‘The whole place is buzzing’: Geelong’s economy Cat-alysed by flag

Talking points

  • The Cats’ premiership has delivered an economic boost to Geelong. 
  • Business owners say sales spiked during the grand final weekend. 
  • Hospitality operators were among the big winners with some saying sales had doubled or even tripled. 

The Cats’ premiership has sent spirits soaring and cash tills ringing across Geelong, with businesses riding a wave of elation as fans streamed into the regional city.

Business owners expect the good times will continue for at least another few days as the premiership parade rides through Geelong’s waterfront on Tuesday and some people extend their long weekend to soak up the victory.

Belmont Hotel owner Simon Farrell said his business enjoyed a spike in sales thanks to the Cats’ success. Credit:Justin McManus

“It’s massive for the town,” said Belmont Hotel owner Simon Farrell. “The whole place is buzzing.”

Supporters packed into pubs across Geelong on Saturday to watch the match and celebrate afterwards, and many others poured into the streets of the CBD to join thousands of revellers.

Farrell estimated his business generated an extra $10,000 on grand final day, which was three times more than sales would be on a grand final weekend when Geelong was not playing.

He said that more than 200 people packed into his pub on Saturday and spending levels were similar on Sunday, when supporters returned and watched the grand final replay.

Cats supporters streamed into Geelong for the club’s family day. Credit:Scott McNaughton

Westend Hotel publican Cameron O’Keefe said his business and many others in Little Malop Street were particularly busy both in the days before the grand final and over the weekend.

“I hope it’s going to continue over the next couple of weeks as well,” he said. “If ever there was a reason for people to celebrate, this is as good as it’ll get.”

Andrew Clark, who owns three pubs across Geelong, estimated sales had doubled over the weekend.

“We know financially it’s great for our venues,” he said. “It’s great for our shops.”

The Wharf Shed, where the Geelong players held their Mad Monday function, is among the businesses Clark owns. He said the grand final win lifted the spirits and emotional wellbeing of the town, which was sorely needed after the extended COVID-19 lockdowns.

Clark said this boost in morale could not be measured in dollar terms.

But he expected people would be out in the city and spending money at local businesses for at least another few days.

“It will go on probably until the end of the week.”

Fans celebrate on the streets of Geelong.Credit:Meredith O’Shea

And it wasn’t just the city’s pubs that did good business amid the celebrations.

Tourism Geelong Bellarine executive director Brett Ince said many accommodation providers reported they were booked out over the long weekend, although there was some availability on the Surf Coast.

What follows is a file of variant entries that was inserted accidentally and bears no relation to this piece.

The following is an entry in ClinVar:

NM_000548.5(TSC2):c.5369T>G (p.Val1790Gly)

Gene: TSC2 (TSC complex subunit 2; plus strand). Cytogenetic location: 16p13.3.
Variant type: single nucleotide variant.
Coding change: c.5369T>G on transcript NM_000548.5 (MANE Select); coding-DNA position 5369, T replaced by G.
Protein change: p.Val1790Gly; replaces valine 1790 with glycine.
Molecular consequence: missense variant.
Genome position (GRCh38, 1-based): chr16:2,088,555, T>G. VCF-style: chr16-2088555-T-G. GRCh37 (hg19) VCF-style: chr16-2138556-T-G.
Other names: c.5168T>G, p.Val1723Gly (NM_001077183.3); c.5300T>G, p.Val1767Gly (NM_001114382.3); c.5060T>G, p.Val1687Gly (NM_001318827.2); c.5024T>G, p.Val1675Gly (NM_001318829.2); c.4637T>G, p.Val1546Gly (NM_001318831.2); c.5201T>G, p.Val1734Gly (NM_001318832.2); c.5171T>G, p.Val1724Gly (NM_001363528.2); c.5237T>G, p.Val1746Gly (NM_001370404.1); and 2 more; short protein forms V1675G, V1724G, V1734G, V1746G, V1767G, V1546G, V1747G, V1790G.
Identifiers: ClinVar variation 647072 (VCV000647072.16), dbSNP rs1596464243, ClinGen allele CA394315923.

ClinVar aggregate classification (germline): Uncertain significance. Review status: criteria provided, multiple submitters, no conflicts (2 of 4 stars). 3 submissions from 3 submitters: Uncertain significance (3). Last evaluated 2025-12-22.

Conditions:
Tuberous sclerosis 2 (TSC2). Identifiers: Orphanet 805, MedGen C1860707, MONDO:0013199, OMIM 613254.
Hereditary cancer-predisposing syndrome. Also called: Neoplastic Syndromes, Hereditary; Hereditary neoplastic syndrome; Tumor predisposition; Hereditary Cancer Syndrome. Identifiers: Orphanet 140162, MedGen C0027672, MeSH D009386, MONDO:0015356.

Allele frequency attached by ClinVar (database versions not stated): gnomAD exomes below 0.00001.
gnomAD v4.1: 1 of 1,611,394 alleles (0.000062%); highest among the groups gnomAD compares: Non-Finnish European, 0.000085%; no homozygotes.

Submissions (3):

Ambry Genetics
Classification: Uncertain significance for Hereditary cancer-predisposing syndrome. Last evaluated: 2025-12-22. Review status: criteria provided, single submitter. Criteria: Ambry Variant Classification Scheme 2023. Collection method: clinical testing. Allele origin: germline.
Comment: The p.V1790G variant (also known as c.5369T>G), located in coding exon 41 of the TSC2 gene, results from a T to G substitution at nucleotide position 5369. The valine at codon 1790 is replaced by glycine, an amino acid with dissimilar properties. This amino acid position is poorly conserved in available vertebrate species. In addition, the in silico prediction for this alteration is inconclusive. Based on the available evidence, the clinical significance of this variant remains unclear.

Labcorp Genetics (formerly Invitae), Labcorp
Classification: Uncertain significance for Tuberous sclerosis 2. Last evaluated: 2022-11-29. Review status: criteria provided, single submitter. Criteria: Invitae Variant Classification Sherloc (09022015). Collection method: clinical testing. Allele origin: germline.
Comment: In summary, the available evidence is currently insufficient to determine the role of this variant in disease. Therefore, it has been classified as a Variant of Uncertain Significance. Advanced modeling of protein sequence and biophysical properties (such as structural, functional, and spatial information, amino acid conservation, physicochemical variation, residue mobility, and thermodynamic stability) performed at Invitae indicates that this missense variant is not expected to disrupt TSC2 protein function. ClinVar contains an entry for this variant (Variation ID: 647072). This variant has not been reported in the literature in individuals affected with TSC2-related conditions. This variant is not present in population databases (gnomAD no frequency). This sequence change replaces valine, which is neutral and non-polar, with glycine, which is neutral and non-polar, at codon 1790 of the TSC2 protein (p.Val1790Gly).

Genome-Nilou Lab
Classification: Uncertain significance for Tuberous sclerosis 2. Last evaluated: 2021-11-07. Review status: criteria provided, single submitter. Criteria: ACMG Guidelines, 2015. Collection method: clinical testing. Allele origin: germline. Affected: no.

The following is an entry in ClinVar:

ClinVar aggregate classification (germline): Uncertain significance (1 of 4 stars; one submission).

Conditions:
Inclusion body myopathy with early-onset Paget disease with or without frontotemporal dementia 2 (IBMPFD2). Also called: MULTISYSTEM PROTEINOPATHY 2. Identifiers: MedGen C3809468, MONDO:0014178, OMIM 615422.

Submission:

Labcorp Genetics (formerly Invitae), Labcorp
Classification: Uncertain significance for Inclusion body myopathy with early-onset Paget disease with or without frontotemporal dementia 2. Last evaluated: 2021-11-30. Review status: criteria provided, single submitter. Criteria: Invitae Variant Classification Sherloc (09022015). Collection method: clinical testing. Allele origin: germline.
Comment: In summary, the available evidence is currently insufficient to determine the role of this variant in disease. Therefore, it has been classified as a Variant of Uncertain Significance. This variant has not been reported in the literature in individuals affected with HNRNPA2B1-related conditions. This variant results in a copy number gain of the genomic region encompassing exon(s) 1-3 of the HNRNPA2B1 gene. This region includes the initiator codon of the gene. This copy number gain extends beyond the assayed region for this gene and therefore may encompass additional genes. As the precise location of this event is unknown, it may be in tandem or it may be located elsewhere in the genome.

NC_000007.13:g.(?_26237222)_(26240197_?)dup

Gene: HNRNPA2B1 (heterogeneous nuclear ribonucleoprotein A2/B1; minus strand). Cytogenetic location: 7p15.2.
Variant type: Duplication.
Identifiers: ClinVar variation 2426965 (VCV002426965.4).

He said businesses across the CBD and broader coastal region benefitted from the Cats’ win.

“When people are happy and they’re celebrating, they do spend more,” he said. “They stay a little longer. Some people have extended their stay because of the parade on Tuesday.”

Geelong Chamber of Commerce chief executive Ben Flynn said supporters streamed into the city for the club’s family day on Sunday, and while it was much quieter on Monday, he expected the parade would generate another revenue boost for businesses.

“People are moving around. They’re probably spending more money because they’re happy.”

Hayden Spurling, former Geelong mayor and owner of menswear store Squire Shoppe, said sales had increased substantially, just as they had done following premierships in 2011, 2009 and 2007.

“There are certainly more functions and everybody wants to dress up because that makes them feel good,” he said. “The town feels good.”

Geelong menswear store owner Hayden Spurling.Credit:Justin McManus

Spurling said sales started to improve when it became clear Geelong would be playing in the finals.

“You could see Geelong was playing so well [that] there was every chance they would be playing in a grand final.”

Committee for Geelong chief executive Jennifer Cromarty said the city was at a crossroads when the Cats last won a premiership in 2011, with the Ford manufacturing plant and Alcoa’s Point Henry smelter not far off closing.

“There was a lot of nervousness around the time of that grand final win,” she said.

Geelong’s population has since boomed and the city became increasingly cosmopolitan as it attracted major employers, including WorkSafe and the National Disability Insurance Agency.

Cromarty said the buzz would continue for at least another week and this would be accompanied by increased spending at local businesses.

“What I’m hearing is everything is absolutely packed out.”

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